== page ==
White-nose syndrome disease severity and a comparison of diagnostic methods

Liam P. McGuire, James M. Turner, Lisa Warnecke, Glenna McGregor, Trent K. Bollinger, Vikram Misra, Jeffrey T. Foster, Winifred F. Frick, A. Marm Kilpatrick, Craig K.R. Willis

Research output: Contribution to journalArticlepeer-review

34 Scopus citations


White-nose syndrome is caused by the fungus Pseudogymnoascus destructans and has killed millions of hibernating bats in North America but the pathophysiology of the disease remains poorly understood. Our objectives were to (1) assess non-destructive diagnostic methods for P. destructans infection compared to histopathology, the current gold-standard, and (2) to evaluate potential metrics of disease severity. We used data from three captive inoculation experiments involving 181 little brown bats (Myotis lucifugus) to compare histopathology, quantitative PCR (qPCR), and ultraviolet fluorescence as diagnostic methods of P. destructans infection. To assess disease severity, we considered two histology metrics (wing area with fungal hyphae, area of dermal necrosis), P. destructans fungal load (qPCR), ultraviolet fluorescence, and blood chemistry (hematocrit, sodium, glucose, pCO2, and bicarbonate). Quantitative PCR was most effective for early detection of P. destructans, while all three methods were comparable in severe infections. Correlations among hyphae and necrosis scores, qPCR, ultraviolet fluorescence, blood chemistry, and hibernation duration indicate a multistage pattern of disease. Disruptions of homeostasis occurred rapidly in late hibernation. Our results provide valuable information about the use of non-destructive techniques for monitoring, and provide novel insight into the pathophysiology of white-nose syndrome, with implications for developing and implementing potential mitigation strategies.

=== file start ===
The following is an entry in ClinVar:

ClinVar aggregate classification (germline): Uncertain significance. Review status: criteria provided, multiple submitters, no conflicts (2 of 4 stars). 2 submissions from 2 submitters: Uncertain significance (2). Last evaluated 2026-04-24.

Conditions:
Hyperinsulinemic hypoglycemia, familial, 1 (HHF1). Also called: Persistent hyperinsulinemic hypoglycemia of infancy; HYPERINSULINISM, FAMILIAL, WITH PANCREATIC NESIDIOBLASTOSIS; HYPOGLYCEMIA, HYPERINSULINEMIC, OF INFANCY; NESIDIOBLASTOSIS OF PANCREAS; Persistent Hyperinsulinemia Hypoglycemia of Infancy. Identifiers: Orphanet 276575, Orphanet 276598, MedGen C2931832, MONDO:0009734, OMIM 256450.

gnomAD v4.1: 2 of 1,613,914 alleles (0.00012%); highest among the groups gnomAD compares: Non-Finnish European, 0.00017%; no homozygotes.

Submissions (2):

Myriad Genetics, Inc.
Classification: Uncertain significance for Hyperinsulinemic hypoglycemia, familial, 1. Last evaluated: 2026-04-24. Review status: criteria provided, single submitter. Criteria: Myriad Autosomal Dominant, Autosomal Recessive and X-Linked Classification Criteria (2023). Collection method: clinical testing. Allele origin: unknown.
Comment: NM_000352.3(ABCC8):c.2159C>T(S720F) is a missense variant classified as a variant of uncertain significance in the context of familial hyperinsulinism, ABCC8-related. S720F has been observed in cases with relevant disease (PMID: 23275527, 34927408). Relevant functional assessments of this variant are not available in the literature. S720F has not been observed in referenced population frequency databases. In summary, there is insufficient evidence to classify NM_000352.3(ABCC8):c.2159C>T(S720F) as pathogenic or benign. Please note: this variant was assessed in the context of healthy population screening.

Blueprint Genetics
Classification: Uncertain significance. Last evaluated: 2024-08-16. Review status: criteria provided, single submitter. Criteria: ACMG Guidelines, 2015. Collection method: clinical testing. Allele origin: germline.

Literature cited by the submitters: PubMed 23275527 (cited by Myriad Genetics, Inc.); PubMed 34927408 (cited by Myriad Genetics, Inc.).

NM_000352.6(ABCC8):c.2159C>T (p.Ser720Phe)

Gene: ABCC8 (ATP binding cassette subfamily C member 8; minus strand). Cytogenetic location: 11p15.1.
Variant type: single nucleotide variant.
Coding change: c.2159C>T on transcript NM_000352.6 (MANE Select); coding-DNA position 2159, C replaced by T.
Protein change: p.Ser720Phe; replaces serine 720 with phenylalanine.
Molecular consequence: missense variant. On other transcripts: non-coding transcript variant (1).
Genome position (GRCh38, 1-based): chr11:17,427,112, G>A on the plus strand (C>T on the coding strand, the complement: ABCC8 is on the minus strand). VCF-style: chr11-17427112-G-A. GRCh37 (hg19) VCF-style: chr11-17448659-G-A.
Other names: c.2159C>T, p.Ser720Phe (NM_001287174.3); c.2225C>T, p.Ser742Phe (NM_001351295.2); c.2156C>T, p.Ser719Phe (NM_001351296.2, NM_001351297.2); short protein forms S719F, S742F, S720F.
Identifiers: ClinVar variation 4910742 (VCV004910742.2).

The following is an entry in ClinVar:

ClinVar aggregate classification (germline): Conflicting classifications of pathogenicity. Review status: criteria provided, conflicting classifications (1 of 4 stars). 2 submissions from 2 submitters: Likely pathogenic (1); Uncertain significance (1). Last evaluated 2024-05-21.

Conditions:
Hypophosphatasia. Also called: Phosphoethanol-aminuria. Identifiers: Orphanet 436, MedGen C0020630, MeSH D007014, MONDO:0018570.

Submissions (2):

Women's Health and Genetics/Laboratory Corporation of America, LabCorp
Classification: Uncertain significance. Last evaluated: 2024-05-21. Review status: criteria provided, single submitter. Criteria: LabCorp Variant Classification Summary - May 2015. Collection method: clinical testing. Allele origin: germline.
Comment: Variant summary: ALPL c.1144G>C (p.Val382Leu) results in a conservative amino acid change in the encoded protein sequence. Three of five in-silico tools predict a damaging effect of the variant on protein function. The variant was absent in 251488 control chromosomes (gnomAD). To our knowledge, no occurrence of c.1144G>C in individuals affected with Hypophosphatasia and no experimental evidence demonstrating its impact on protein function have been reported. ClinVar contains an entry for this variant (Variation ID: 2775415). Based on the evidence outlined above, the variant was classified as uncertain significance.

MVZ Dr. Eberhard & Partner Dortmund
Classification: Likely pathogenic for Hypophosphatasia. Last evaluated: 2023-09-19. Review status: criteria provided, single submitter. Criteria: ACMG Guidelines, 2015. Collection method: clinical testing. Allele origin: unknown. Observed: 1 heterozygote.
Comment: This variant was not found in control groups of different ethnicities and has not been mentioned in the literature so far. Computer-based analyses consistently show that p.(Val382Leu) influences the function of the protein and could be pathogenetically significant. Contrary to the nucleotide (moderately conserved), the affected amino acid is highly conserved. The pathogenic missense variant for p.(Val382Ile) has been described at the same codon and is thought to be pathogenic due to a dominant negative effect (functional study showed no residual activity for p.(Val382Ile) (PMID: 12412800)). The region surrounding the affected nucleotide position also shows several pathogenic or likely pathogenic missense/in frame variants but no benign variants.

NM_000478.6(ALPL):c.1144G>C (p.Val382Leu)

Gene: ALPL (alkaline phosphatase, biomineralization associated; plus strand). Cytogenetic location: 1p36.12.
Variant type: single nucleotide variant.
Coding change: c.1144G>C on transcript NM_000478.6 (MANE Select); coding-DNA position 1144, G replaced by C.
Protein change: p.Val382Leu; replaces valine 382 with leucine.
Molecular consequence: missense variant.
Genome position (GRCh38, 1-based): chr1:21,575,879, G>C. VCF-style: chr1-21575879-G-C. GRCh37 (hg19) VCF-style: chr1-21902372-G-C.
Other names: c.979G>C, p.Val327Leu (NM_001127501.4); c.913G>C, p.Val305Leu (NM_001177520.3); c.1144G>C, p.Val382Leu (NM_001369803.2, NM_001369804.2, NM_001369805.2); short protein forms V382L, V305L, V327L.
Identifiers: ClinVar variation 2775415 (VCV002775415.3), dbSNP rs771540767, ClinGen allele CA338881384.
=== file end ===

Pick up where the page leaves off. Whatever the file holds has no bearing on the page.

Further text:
Original languageEnglish (US)
Pages (from-to)60-71
Number of pages12
Issue number1
StatePublished - Mar 8 2016


  • Blood chemistry
  • Histopathology
  • Myotis lucifugus
  • Non-destructive methods
  • PCR
  • Pseudogymnoascus destructans
  • Ultraviolet fluorescence

ASJC Scopus subject areas

  • Ecology
  • Health, Toxicology and Mutagenesis


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